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Like many Americans, I can't stop thinking about the recent school shootings in Newtown, CT. I continue to see the faces of the victims, so present in media coverage of the tragedy. And with every 5-, 6- and 7-year-old patient I see, I'm reminded of the fragility of life. I'm also reminded about gun safety and the need to teach parents that "the safest home for children and teens is one without guns."

I will admit that I'm not a hunter or a gun owner. Although I'm the mother of three sons, and while they do hunt, I wouldn't consider them "active hunters." We never marked our calendars for the beginning of dove or deer season, and the only turkeys my sons have hunted were in the grocery store.

We don't own guns, and I'm uncomfortable around guns. My youngest son has 12 stitches in his brow from a "scoping accident" on Thanksgiving Day several years ago. This accident occurred while he with his big brothers were shooting skeet at a friend's farm. That phone call alone was scary enough for m: "Mom there's been an accident," followed by iPhone pictures of my son's injury. Thankfully, we knew a friendly plastic surgeon who stitches people up at home on holidays!

I see no need for guns to be kept at home. If parents do have guns, they need to be locked in a gun safe. Despite this recommendation, according to the American Association of Pediatrics, "38 percent of American households own guns, and in households with children under the age of 18, many guns remained unlocked." The presence of guns in the home is known to increase the risk of death from suicide or homicide, so why do parents not worry?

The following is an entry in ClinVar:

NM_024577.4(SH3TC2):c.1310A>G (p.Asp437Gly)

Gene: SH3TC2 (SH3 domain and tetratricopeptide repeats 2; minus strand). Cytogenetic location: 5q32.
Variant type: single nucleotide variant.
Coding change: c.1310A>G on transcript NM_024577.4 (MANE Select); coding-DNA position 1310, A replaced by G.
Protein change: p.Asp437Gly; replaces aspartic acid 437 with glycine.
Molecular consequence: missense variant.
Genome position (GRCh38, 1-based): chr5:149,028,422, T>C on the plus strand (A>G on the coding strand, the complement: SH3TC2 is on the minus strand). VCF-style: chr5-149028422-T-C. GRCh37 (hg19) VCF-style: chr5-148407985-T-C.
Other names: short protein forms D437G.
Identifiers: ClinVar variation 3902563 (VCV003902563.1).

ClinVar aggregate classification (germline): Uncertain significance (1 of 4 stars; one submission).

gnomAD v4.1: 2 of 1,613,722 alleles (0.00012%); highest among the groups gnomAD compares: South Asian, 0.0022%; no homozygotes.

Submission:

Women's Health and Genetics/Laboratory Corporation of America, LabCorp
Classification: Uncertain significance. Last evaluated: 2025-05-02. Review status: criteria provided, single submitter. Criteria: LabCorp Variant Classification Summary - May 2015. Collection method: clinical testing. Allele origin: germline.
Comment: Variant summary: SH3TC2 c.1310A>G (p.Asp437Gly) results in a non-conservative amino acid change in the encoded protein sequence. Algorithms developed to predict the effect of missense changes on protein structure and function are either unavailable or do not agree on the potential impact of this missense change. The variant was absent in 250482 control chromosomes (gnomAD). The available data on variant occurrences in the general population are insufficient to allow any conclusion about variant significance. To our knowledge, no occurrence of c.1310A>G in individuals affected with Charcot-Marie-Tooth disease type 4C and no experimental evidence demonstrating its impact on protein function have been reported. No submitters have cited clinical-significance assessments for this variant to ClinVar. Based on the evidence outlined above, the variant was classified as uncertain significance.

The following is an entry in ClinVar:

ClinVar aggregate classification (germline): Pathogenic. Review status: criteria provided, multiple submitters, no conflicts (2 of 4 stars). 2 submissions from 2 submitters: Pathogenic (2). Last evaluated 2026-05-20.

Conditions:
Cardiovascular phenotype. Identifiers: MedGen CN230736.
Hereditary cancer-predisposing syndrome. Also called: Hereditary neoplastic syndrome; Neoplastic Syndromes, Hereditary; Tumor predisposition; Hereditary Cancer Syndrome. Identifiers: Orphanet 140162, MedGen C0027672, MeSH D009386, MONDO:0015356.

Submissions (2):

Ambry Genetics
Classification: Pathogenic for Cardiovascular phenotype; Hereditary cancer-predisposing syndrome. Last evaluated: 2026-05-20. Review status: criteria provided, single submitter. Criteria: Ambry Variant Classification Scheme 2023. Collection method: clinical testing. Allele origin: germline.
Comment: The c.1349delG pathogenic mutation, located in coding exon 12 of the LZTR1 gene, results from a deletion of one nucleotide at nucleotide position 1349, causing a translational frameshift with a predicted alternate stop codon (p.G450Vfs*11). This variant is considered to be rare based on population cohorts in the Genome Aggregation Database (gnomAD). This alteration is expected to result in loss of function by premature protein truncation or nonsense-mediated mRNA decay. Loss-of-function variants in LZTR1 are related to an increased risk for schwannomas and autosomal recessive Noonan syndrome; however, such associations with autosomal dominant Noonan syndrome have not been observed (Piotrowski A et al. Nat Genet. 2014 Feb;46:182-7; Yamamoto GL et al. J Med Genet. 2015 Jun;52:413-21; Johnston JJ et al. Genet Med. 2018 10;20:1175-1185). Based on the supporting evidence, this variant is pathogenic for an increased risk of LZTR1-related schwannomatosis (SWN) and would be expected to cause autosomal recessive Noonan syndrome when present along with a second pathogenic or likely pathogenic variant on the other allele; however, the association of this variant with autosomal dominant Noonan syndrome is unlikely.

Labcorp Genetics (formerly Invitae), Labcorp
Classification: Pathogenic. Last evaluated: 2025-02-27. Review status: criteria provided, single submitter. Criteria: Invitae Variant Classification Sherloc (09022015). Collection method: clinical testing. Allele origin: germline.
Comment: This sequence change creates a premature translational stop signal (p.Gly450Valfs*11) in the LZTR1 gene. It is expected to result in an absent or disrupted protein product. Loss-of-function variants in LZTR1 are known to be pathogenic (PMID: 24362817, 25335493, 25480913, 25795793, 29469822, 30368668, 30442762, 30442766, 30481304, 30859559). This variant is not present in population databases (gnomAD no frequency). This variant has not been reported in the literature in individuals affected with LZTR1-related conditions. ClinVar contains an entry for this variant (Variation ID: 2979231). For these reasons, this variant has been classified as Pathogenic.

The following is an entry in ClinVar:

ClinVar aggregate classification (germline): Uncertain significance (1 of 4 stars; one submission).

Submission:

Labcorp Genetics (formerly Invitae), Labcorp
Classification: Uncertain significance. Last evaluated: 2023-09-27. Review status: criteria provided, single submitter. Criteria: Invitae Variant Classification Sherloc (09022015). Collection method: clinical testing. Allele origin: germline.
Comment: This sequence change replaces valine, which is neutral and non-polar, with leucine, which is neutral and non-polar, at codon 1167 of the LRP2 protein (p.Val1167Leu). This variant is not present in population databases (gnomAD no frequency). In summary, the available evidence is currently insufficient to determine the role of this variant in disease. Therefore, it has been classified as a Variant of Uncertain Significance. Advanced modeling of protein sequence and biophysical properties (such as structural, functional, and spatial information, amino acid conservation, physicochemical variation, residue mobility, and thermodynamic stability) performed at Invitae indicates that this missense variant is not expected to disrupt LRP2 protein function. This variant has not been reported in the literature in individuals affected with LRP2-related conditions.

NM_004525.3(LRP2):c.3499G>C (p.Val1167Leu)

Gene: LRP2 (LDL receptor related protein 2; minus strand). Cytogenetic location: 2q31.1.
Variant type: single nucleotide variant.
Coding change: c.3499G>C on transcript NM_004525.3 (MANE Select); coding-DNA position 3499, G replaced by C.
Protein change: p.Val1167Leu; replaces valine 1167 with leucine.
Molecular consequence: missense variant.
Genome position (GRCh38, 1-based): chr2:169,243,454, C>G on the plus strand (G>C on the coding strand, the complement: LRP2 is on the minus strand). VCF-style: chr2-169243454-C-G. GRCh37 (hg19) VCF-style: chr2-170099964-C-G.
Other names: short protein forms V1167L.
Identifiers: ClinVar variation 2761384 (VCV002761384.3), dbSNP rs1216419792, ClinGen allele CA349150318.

I also know that teens, especially teenage boys with any history of anger issues, depression or mental illness, DO NOT need to have a gun, even a locked up gun, in the home. Unfortunately, I've had patients commit suicide using a gun that was locked away.

Adolescents are impulsive and don't always think clearly or see long-term implications for their actions. If there is a gun in the house, especially one with ammunition readily available, an impulsive teen may use that gun to harm themselves or others. In certain situations, I've counseled parents to remove any guns, even those that are locked, from their homes.

Long-term consequences from short-term decisions can be tragic. If you do have guns at home, make sure they're locked up and unloaded. Hide the key to the gun cabinet, as well, and only buy ammunition on your way to hunt. Better yet, if you have children, don't keep any guns in the house.

(Dr. Sue Hubbard is a nationally known pediatrician and co-host of "The Kid's Doctor" radio show. Submit questions at http://www.kidsdr.com.)